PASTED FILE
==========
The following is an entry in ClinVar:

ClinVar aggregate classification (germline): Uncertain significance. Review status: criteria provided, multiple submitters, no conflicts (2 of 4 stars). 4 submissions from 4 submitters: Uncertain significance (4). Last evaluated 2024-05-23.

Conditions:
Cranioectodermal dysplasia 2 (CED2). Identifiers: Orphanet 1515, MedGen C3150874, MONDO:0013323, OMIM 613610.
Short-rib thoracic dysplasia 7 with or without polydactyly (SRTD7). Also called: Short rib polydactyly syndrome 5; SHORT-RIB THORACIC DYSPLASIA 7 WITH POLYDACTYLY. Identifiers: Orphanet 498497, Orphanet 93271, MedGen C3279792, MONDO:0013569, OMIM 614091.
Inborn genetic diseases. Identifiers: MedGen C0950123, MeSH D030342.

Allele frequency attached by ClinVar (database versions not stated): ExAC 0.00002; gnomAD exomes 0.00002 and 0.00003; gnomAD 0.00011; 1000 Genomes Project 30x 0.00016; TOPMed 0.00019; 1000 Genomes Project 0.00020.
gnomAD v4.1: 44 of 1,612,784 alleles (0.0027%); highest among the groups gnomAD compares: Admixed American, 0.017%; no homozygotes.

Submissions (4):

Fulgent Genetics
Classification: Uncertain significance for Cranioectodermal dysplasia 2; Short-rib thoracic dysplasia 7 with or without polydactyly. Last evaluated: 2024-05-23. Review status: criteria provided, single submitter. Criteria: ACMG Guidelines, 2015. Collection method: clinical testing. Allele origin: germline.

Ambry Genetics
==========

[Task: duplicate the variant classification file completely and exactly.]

The following is an entry in ClinVar:

ClinVar aggregate classification (germline): Uncertain significance. Review status: criteria provided, multiple submitters, no conflicts (2 of 4 stars). 4 submissions from 4 submitters: Uncertain significance (4). Last evaluated 2024-05-23.

Conditions:
Cranioectodermal dysplasia 2 (CED2). Identifiers: Orphanet 1515, MedGen C3150874, MONDO:0013323, OMIM 613610.
Short-rib thoracic dysplasia 7 with or without polydactyly (SRTD7). Also called: Short rib polydactyly syndrome 5; SHORT-RIB THORACIC DYSPLASIA 7 WITH POLYDACTYLY. Identifiers: Orphanet 498497, Orphanet 93271, MedGen C3279792, MONDO:0013569, OMIM 614091.
Inborn genetic diseases. Identifiers: MedGen C0950123, MeSH D030342.

Allele frequency attached by ClinVar (database versions not stated): ExAC 0.00002; gnomAD exomes 0.00002 and 0.00003; gnomAD 0.00011; 1000 Genomes Project 30x 0.00016; TOPMed 0.00019; 1000 Genomes Project 0.00020.
gnomAD v4.1: 44 of 1,612,784 alleles (0.0027%); highest among the groups gnomAD compares: Admixed American, 0.017%; no homozygotes.

Submissions (4):

Fulgent Genetics
Classification: Uncertain significance for Cranioectodermal dysplasia 2; Short-rib thoracic dysplasia 7 with or without polydactyly. Last evaluated: 2024-05-23. Review status: criteria provided, single submitter. Criteria: ACMG Guidelines, 2015. Collection method: clinical testing. Allele origin: germline.

Ambry Genetics